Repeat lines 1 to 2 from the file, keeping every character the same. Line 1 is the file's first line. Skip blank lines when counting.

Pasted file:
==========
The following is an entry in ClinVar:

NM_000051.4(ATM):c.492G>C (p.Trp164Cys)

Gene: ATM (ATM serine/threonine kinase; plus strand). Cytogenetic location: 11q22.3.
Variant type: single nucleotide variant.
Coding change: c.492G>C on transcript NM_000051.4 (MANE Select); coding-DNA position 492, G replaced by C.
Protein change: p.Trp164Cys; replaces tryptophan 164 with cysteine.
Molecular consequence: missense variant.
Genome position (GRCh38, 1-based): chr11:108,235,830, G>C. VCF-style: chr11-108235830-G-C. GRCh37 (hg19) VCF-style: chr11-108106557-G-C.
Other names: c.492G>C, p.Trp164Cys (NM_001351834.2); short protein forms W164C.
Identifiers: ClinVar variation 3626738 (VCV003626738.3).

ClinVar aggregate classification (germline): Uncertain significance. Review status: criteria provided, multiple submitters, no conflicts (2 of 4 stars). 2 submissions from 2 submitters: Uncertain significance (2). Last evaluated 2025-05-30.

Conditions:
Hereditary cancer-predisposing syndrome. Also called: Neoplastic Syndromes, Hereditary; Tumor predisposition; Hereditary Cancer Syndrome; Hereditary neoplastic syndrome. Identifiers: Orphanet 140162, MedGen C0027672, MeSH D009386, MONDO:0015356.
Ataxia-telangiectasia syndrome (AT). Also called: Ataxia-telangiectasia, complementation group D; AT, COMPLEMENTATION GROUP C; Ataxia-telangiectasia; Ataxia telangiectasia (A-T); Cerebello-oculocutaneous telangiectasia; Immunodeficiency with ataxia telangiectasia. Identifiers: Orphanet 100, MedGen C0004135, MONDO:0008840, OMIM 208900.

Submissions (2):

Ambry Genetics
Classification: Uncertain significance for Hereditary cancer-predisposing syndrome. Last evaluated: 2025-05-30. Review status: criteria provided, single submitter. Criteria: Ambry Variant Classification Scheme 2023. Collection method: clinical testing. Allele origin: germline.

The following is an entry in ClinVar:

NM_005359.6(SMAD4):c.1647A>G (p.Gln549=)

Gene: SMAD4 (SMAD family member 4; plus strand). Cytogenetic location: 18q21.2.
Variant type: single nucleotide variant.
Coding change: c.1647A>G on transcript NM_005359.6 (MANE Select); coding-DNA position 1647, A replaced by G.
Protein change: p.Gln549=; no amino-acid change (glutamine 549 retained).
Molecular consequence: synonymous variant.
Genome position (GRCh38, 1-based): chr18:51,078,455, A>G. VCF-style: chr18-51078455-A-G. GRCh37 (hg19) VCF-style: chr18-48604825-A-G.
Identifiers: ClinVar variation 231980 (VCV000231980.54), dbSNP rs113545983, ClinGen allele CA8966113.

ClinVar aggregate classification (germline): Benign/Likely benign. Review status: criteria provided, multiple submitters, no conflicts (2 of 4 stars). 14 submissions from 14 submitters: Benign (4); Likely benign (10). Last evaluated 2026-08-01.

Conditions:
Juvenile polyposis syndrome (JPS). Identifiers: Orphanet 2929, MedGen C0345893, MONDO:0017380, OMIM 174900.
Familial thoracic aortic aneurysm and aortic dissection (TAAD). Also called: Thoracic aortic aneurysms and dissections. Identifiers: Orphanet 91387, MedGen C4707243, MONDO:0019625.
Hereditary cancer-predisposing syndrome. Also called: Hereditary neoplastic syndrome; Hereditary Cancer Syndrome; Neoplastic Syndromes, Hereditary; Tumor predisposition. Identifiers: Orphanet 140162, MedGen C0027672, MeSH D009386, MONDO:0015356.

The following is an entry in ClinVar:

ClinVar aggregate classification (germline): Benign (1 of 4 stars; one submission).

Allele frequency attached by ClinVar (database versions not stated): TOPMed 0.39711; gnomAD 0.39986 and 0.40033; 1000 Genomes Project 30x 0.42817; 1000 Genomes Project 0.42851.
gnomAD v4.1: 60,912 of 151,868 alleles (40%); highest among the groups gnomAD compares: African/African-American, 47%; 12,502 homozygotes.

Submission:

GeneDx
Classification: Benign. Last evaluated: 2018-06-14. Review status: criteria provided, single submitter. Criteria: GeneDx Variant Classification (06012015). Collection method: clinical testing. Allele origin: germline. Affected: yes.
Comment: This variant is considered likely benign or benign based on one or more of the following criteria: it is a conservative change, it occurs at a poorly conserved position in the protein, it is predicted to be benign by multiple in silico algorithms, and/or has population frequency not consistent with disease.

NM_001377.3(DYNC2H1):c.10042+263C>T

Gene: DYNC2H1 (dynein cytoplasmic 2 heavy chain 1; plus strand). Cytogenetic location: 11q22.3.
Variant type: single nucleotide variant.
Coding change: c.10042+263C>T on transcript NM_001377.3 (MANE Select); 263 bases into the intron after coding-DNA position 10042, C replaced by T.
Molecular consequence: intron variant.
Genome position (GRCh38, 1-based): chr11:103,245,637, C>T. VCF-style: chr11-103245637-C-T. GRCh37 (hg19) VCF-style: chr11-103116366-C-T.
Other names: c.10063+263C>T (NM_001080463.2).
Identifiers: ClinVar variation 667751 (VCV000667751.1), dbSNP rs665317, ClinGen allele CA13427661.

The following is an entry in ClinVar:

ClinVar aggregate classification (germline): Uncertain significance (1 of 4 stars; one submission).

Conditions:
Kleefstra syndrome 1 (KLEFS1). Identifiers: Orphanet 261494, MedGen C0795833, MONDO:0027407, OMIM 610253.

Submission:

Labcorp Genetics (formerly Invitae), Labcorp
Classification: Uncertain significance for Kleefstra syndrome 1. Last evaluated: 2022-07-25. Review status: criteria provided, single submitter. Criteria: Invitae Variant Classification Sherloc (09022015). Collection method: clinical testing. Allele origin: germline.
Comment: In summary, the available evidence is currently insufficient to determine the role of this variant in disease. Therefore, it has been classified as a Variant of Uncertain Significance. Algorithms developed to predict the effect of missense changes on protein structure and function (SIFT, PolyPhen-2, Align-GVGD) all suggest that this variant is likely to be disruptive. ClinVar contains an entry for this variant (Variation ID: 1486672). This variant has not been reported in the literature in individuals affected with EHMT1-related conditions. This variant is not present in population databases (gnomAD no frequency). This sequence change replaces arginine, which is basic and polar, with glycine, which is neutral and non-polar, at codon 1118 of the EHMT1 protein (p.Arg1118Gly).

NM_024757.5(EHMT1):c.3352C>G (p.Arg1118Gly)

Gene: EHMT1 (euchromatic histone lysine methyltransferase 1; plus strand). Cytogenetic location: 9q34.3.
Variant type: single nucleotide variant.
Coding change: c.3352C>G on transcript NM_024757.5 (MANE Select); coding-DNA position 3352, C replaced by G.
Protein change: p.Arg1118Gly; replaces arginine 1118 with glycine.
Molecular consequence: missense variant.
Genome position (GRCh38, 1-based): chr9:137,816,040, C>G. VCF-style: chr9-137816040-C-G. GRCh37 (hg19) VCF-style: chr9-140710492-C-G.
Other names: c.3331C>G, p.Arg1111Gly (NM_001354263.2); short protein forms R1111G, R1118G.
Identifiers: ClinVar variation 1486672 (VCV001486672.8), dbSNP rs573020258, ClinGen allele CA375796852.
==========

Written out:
The following is an entry in ClinVar:

NM_000051.4(ATM):c.492G>C (p.Trp164Cys)